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Pharmaceuticals found in fish across U.S.

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posted on Mar, 25 2009 @ 11:13 AM

Fish caught near wastewater treatment plants serving five major U.S. cities had residues of pharmaceuticals in them, including medicines used to treat high cholesterol, allergies, high blood pressure, bipolar disorder and depression, researchers reported Wednesday.

Findings from this first nationwide study of human drugs in fish tissue have prompted the Environmental Protection Agency to significantly expand similar ongoing research to more than 150 different locations.

"The average person hopefully will see this type of a study and see the importance of us thinking about water that we use every day, where does it come from, where does it go to? We need to understand this is a limited resource and we need to learn a lot more about our impacts on it," said study co-author Bryan Brooks, a Baylor University researcher and professor who has published more than a dozen studies related to pharmaceuticals in the environment.

A person would have to eat hundreds of thousands of fish dinners to get even a single therapeutic dose, Brooks said. But researchers including Brooks have found that even extremely diluted concentrations of pharmaceutical residues can harm fish, frogs and other aquatic species because of their constant exposure to contaminated water.

What else is in our water and food? There are ways to clean the water and I think that cities and municipalities are too cheap to do it. It can get rather expensive.

Or could this be purposeful, like fluoride?

posted on Mar, 25 2009 @ 11:15 AM
reply to post by skeptic1

I cant afford my co-pay half the time, and these fish are getting em free?
But seriously, i think it means these companies are "flushing" batches.
Throwing out the lots that dont meet criteria.

posted on Mar, 25 2009 @ 11:19 AM
reply to post by guinnessford

That's always been the case. They always dump batches and extras and waste and returns.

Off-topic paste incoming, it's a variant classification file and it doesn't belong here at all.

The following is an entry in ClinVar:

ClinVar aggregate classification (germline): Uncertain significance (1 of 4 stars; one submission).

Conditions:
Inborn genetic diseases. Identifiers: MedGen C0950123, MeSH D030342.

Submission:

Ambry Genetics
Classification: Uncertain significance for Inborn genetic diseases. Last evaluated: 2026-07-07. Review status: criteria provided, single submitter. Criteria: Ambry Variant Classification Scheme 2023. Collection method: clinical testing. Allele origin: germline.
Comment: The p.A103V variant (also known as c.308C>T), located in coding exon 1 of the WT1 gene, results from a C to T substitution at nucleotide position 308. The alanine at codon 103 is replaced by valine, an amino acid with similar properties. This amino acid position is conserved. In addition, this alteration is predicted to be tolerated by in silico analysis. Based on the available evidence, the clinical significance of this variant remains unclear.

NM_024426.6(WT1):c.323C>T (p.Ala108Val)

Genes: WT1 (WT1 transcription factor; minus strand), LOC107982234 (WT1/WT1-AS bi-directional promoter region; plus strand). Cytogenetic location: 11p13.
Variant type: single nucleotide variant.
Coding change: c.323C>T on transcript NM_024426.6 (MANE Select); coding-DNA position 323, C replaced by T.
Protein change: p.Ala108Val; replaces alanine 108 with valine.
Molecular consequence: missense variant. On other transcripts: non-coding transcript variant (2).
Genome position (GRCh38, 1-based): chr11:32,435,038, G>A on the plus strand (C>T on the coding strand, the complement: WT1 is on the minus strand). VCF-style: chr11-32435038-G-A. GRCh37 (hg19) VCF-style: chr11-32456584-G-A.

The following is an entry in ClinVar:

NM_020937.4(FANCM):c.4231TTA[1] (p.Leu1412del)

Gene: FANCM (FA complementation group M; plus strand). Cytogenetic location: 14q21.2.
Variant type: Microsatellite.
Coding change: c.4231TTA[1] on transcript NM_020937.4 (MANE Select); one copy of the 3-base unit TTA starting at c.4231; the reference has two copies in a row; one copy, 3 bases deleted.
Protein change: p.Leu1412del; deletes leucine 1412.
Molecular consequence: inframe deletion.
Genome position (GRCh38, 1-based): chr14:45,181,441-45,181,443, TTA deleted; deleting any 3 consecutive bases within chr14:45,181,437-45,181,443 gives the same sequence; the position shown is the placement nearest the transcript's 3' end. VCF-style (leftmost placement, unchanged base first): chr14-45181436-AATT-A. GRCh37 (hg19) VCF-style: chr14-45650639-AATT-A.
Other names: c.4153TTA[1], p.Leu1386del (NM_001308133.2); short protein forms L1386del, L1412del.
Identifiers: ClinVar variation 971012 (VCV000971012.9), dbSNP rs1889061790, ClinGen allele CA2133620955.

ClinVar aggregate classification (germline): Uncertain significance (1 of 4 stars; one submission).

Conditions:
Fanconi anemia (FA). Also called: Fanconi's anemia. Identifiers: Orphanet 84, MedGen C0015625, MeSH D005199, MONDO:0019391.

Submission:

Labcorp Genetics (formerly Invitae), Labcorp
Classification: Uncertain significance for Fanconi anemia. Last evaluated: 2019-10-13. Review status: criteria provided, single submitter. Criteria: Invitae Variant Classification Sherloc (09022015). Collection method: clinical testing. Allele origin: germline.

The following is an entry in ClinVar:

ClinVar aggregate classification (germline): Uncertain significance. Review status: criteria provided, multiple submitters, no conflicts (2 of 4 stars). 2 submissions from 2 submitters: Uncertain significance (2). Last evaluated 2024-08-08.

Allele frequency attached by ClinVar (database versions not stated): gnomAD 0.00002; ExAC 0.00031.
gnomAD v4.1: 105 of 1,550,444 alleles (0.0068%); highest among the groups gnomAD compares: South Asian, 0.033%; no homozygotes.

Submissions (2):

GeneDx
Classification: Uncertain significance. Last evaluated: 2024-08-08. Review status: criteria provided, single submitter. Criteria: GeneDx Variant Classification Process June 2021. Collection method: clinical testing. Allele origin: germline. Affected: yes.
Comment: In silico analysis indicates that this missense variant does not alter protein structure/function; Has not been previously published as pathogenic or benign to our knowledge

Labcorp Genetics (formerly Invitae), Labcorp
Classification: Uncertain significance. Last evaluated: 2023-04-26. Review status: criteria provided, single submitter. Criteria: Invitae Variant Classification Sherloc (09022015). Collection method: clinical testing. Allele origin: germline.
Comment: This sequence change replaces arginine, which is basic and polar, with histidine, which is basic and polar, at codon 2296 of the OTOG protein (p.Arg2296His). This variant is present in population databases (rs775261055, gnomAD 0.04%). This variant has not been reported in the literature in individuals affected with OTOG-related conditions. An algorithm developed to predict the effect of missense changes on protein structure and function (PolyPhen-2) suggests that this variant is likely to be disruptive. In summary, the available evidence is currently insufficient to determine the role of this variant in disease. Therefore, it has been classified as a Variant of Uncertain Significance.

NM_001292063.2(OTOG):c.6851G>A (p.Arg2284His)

The problem is that the water is not getting cleaned like it use to. There are ways to clean the water of most impurities and water is suppose to be tested for chemical levels. That isn't happening.

If it is like this close to the waste water treatment plants, imagine what it is in the fresh water ponds, lakes, rivers, and streams all around the world.

posted on Mar, 25 2009 @ 11:22 AM
Is it that its not getting clean,
Or they are dumping more?

posted on Mar, 25 2009 @ 11:24 AM
reply to post by guinnessford

It doesn't matter.

Water is suppose to be tested in the treatment plants. Even if they are dumping more, the tests should show the levels of chemicals in the water. That tells me that either the testing isn't being done or that the actual "cleaning" of the water (the proper treatment) isn't being done in the plants.

Either way, it is dangerous.

posted on Mar, 25 2009 @ 11:27 AM
reply to post by skeptic1

This has been a problem for a while. What it mans is that sanitary waste is not treated to remove pharmaceuticals. Wastewater treatment plants use a mix of baceria to digest sewage. The bacteria do not remove pharmaceuticals that have cleared the body. Birth control drugs are the biggest problem and have played havoc with fish populations far from any drug production site. The pharmaceutical companies recommend against flushing any unused drugs down the toilet and suggest backyard burial but that does not allow for bodily wastes. Chlorination plants do seem to remove pharmaceuticals from drinking water, but a charcoal filter will take care of any residuals if you are worried.

posted on Mar, 25 2009 @ 11:39 AM
The reason this situation persists is because the FDA, EPA, USDA, NIH, and nearly all of the rest of the regulatory agencies are led by corporate political appointees who are there specifically to devise ways to remove liability from Dow, 3M, Pfizer, and anyone else who has enough 'spare' capital to engage in political lobbying.

[edit on 25-3-2009 by Maxmars]

posted on Mar, 25 2009 @ 11:42 AM
reply to post by skeptic1

I agree with you, its very dangerous.
But it has been around for a while, and even though that dont make it right, i feel were a day late and a buck short if we do anything now.

posted on Mar, 25 2009 @ 11:44 AM
reply to post by Maxmars

I won't argue that point. I have to deal with the EPA on a daily basis being an environmental protection specialist for the DoD. On this base, we have to follow very stringent standards with our waste water treatment plant. Basically, the water is treated for any and every possible chemical.